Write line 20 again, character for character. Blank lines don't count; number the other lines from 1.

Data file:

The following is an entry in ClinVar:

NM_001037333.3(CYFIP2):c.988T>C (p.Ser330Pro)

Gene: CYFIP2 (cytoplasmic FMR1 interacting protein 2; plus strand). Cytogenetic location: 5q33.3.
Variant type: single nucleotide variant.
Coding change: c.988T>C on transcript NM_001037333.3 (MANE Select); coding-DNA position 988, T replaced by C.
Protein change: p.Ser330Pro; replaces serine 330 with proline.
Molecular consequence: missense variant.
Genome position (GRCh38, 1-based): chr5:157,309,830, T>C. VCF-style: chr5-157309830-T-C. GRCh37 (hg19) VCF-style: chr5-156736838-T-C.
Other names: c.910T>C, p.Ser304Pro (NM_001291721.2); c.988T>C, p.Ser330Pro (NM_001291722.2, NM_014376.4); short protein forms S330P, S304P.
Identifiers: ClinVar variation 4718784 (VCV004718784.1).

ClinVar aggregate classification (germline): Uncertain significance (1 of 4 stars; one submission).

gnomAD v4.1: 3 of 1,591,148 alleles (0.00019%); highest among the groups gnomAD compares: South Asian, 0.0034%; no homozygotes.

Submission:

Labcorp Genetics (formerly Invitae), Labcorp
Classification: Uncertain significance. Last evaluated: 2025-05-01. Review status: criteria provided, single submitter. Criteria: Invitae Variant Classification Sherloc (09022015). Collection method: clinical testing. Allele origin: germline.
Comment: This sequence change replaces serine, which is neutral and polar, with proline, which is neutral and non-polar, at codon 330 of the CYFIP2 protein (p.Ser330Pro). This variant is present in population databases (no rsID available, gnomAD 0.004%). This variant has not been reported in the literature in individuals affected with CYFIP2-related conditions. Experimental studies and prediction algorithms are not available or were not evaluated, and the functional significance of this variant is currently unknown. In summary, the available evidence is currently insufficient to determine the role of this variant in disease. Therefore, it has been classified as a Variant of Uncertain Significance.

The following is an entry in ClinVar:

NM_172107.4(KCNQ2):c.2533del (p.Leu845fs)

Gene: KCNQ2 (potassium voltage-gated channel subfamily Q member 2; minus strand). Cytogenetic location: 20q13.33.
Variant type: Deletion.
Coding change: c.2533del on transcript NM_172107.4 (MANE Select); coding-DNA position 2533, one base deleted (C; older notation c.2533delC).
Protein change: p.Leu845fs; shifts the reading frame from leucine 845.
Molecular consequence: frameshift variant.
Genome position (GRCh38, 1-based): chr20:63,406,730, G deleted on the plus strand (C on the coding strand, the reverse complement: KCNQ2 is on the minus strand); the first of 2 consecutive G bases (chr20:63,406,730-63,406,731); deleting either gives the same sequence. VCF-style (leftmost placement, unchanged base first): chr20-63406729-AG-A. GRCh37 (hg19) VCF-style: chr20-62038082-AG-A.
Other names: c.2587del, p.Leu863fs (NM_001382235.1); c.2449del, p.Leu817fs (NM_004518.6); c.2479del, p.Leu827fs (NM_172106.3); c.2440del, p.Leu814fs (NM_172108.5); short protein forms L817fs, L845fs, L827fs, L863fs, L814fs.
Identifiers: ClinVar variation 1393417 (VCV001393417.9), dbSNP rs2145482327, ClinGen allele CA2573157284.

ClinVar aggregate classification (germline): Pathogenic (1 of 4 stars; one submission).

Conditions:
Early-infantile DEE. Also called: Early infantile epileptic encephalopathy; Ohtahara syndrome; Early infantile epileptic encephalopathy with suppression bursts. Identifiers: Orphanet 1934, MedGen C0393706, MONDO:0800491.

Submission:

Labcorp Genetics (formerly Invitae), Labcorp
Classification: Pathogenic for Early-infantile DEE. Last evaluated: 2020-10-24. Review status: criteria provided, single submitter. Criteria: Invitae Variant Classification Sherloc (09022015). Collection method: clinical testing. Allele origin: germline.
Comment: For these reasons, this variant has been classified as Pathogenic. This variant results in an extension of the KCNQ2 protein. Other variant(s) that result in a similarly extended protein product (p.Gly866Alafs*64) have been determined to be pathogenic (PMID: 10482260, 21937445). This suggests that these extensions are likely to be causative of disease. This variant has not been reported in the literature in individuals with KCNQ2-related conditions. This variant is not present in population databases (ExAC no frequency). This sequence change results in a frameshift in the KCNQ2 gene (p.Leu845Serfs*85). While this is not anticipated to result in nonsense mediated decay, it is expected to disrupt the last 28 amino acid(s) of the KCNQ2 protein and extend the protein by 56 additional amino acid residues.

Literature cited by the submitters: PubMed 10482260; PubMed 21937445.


Variant type: Deletion.